Posts Tagged ‘filmphotography’

Intricately Detailed Concrete Recreations of Iconic Film Cameras

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Artist Alex Stanton has a thing for photography, but he doesn’t actually take any pictures. His obsession with photography is focused on the vintage gear so many of us adore; gear he’s decided to preserve in extreme detail using a mix of concrete, bronze, copper, brass, patina, rust, iron, epoxy. Read more…

Film Challenge: Photojournalist Tries to Shoot a Day’s Worth of Assignments on Film

Have you ever wondered what it’d be like to shoot film as a photojournalist today? Well, now you have your answer. In the video above, The Camera Store challenged Calgary Sun photojournalist Mike Drew to see if it was even remotely possible to shoot a day’s worth of assignments with only film anymore.

Read more…

Leica Unveils the All-New, All-Mechanical M-A Film Rangefinder

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If removing the LCD from a digital rangefinder just isn’t retro enough for you, Leica has something that even the most adamant of purists won’t be able to dog. Dubbed the Leica M-A (Typ 127), this all-new film rangefinder is 100% mechanical: no built-in light meter, no electronic control, this beauty doesn’t even take batteries.

Forget the Nikon Df, THIS is ‘pure photography.’ Read more…

This DIY Pinhole Camera Was Inspired by the Iconic Diana F

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Ray Panduro knows most everything there is to know about pinhole cameras. As his previous design shows, he’s a determined artist who can get the job done using fairly standard material and a healthy dose of elbow grease.

Today, he adds another masterpiece to his creative pinhole lineup, a Pinholga that is a recreation of the iconic Diana F medium format point-and-shoot. Read more…

Italian Film Company Ferrania to Start Making 35mm and 120 Film Again in Mid-September

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Film photographers are used to options slowly fading away, but today we have news of the opposite variety: a film company making a dramatic return to the game. Originally announced via blog post in July of last year, Italian film company FILM Ferrania is finally preparing to start making film again in mid-September. Read more…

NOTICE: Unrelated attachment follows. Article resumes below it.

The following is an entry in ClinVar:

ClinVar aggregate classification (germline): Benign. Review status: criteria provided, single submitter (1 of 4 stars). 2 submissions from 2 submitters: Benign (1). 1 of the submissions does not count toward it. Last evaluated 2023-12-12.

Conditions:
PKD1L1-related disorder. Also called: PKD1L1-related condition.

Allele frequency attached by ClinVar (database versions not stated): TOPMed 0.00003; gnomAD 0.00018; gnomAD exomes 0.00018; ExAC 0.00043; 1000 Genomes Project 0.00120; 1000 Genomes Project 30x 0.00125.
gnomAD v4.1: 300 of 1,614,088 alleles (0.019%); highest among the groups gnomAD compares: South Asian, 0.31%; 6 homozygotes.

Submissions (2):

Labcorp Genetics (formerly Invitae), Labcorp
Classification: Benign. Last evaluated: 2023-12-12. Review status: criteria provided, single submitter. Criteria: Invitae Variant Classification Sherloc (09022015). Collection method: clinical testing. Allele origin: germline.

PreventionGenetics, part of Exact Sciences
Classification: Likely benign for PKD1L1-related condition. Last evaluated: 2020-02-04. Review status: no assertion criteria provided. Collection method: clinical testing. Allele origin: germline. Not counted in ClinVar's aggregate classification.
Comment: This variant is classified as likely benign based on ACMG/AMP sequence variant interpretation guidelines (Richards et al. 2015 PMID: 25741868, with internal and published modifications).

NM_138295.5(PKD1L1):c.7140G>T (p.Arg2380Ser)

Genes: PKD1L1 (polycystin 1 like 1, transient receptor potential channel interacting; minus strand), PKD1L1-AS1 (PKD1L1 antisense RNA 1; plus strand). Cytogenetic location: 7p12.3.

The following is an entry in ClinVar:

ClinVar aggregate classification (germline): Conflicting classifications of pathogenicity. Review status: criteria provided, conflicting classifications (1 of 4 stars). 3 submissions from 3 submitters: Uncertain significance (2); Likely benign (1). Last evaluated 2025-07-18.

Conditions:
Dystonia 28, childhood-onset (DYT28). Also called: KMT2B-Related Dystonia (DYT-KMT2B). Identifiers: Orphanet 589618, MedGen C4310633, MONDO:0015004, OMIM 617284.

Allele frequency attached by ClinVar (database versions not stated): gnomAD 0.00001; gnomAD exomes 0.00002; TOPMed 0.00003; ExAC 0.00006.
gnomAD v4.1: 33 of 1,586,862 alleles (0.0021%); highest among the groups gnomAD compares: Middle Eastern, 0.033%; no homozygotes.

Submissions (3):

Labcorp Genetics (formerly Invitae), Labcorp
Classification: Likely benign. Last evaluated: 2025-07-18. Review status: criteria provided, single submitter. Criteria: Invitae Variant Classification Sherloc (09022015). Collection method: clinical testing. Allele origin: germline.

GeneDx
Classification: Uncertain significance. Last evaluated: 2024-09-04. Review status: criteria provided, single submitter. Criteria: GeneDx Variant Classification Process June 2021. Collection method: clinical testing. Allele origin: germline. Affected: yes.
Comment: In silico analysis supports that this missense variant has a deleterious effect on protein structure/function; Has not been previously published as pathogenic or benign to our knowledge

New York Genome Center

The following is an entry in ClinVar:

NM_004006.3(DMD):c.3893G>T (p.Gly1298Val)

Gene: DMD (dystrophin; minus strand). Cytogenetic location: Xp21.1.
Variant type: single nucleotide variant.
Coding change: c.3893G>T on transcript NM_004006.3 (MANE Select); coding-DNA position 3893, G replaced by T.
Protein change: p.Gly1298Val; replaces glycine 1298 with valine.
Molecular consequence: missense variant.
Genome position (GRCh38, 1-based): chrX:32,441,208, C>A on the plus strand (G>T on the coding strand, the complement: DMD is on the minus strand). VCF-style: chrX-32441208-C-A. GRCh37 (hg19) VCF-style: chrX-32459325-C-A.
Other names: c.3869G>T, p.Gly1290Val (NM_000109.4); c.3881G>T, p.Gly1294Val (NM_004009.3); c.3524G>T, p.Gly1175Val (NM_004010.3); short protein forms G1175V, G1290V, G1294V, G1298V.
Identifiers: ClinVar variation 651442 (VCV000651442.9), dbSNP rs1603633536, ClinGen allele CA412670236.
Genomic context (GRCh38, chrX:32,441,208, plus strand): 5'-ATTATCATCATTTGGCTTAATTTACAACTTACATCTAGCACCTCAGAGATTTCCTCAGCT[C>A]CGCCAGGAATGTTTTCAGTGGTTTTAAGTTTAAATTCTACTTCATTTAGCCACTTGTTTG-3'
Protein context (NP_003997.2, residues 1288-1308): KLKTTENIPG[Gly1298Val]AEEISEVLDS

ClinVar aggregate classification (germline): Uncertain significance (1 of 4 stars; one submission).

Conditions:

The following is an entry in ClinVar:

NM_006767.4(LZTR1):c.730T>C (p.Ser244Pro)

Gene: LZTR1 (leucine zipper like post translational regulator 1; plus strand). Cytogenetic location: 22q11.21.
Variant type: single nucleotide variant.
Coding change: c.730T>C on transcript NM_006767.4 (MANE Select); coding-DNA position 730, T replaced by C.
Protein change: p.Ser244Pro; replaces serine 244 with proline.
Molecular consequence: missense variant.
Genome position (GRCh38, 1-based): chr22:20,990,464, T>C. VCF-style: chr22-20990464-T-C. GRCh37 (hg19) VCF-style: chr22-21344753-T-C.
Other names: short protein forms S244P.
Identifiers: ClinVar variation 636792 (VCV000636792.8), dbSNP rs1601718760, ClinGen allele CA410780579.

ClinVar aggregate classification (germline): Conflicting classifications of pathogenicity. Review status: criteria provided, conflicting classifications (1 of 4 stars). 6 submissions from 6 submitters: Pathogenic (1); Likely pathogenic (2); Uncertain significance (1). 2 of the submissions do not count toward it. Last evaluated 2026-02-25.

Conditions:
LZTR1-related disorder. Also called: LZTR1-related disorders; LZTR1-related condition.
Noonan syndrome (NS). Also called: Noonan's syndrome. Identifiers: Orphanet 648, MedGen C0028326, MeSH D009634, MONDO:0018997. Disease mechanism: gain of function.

Fujifilm Discontinues Neopan 400 PRESTO 35mm and Fujicolor PRO 400 120 Film

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Queue up Queen’s Another One Bites the Dust, because it’s time to mourn the loss of two more analog films. Despite talk that certain segments of the analog market are doing well, specific types of film that are having a hard time selling continue to kick the bucket.

The most recent of these are Fujifilm’s Neopan 400 PRESTO 35mm black-and-white and Fujicolor PRO 400 120 color film. Read more…

Video Tries to Explain Film Photography to Modern Kids

It’s difficult to fathom, but there is massive segment of the population who remember nothing of film photography. The idea of not having your images instantly available for review and deletion, or having to go to a shop to have a roll of film developed, is as foreign as the floppy disk and the VHS.

BuzzFeed is trying to remedy this somewhat in the video above, which they have dubbed “Film Photography Explained to Modern Kids.” Read more…

Kodak Alaris and Lomography Partner Up, Vow to Keep Film Photography Alive

An elegy for Kodak (and film in general)

Analog photography buffs can rest a little easier: Photographic film is now supported by the combined economic majesty of Lomography and the photographic offshoot of post-bankruptcy Kodak. Read more…

Kodak Alaris Will Keep the Kodak Legacy Alive, Has ‘No Plans’ to Stop Selling Film

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Now that Eastman Kodak’s bankruptcy woes are over and the company has switched its focus primarily to commercial printing, its name probably won’t show up here as often as it once did. But that doesn’t mean that the Kodak photographic legacy is dead.

One of the steps Eastman Kodak took to get out of bankruptcy was to sell its personalized and document imaging businesses to the UK Kodak Pension Plan (KPP), and that has birthed a company that plans to keep that legacy alive: Kodak Alaris. Read more…

Ethereal Double Exposures Merge Digital Glitches with Analog Street Photography

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San Francisco-based photographer and self-proclaimed super nerd Doctor Popular — the same one that made this film canister valentines day card back in February — started off his photographic career with an iPhone. Unlike many photographers, he moved backwards, eventually purchasing a film camera “strictly out of curiosity” at a yard sale and shifting his focus more and more to film.

His most recent endeavor, Glitch Double Exposures, mixes the two worlds of digital and analog by combining street photos with photos of purposely glitched images into ethereal double exposures. Read more…